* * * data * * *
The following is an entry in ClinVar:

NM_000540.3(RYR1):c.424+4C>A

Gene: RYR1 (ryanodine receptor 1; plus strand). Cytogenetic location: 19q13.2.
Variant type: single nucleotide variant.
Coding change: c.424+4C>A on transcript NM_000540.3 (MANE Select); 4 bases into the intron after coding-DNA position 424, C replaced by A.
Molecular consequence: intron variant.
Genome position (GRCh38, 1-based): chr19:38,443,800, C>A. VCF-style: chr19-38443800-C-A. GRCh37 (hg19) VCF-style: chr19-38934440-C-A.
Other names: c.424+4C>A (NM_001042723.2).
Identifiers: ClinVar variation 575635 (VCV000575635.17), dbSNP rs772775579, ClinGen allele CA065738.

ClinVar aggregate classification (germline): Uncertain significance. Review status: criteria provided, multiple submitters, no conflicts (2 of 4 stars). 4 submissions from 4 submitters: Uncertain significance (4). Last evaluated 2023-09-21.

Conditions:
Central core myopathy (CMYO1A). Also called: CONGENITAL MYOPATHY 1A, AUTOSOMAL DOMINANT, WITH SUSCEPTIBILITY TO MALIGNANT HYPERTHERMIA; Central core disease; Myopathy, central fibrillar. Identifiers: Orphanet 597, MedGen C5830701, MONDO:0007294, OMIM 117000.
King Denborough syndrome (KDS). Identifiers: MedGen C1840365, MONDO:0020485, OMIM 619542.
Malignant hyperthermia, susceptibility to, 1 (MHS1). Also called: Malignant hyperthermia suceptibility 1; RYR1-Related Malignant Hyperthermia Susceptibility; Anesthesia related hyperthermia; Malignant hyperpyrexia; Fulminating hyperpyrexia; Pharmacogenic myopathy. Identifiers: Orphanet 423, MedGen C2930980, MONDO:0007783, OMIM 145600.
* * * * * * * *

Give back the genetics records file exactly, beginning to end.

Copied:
The following is an entry in ClinVar:

NM_000540.3(RYR1):c.424+4C>A

Gene: RYR1 (ryanodine receptor 1; plus strand). Cytogenetic location: 19q13.2.
Variant type: single nucleotide variant.
Coding change: c.424+4C>A on transcript NM_000540.3 (MANE Select); 4 bases into the intron after coding-DNA position 424, C replaced by A.
Molecular consequence: intron variant.
Genome position (GRCh38, 1-based): chr19:38,443,800, C>A. VCF-style: chr19-38443800-C-A. GRCh37 (hg19) VCF-style: chr19-38934440-C-A.
Other names: c.424+4C>A (NM_001042723.2).
Identifiers: ClinVar variation 575635 (VCV000575635.17), dbSNP rs772775579, ClinGen allele CA065738.

ClinVar aggregate classification (germline): Uncertain significance. Review status: criteria provided, multiple submitters, no conflicts (2 of 4 stars). 4 submissions from 4 submitters: Uncertain significance (4). Last evaluated 2023-09-21.

Conditions:
Central core myopathy (CMYO1A). Also called: CONGENITAL MYOPATHY 1A, AUTOSOMAL DOMINANT, WITH SUSCEPTIBILITY TO MALIGNANT HYPERTHERMIA; Central core disease; Myopathy, central fibrillar. Identifiers: Orphanet 597, MedGen C5830701, MONDO:0007294, OMIM 117000.
King Denborough syndrome (KDS). Identifiers: MedGen C1840365, MONDO:0020485, OMIM 619542.
Malignant hyperthermia, susceptibility to, 1 (MHS1). Also called: Malignant hyperthermia suceptibility 1; RYR1-Related Malignant Hyperthermia Susceptibility; Anesthesia related hyperthermia; Malignant hyperpyrexia; Fulminating hyperpyrexia; Pharmacogenic myopathy. Identifiers: Orphanet 423, MedGen C2930980, MONDO:0007783, OMIM 145600.